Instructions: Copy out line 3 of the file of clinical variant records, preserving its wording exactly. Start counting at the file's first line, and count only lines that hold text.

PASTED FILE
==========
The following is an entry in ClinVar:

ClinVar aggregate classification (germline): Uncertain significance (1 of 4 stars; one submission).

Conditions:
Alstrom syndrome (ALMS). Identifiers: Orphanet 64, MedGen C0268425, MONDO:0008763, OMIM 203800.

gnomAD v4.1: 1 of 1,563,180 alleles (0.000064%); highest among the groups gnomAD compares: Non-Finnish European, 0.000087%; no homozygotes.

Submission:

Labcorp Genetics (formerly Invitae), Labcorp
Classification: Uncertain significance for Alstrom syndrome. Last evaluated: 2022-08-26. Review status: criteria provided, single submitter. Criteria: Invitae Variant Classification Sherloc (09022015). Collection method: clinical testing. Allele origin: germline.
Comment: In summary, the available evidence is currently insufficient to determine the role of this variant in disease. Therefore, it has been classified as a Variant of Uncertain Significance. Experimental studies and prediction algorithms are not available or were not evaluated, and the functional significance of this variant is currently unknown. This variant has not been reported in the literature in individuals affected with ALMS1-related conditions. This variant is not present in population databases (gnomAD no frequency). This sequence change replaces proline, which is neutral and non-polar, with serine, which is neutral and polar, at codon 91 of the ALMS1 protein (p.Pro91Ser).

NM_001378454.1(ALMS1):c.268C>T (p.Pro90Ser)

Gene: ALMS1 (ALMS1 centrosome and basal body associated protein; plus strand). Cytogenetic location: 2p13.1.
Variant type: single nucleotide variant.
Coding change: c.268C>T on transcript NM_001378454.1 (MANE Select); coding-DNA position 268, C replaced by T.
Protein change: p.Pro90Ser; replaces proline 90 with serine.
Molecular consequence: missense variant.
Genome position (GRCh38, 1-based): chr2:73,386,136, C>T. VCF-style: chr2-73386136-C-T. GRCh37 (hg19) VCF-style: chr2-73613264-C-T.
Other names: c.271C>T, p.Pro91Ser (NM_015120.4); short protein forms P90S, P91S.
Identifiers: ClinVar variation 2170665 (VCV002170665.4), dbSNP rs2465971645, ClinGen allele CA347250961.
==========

Conditions: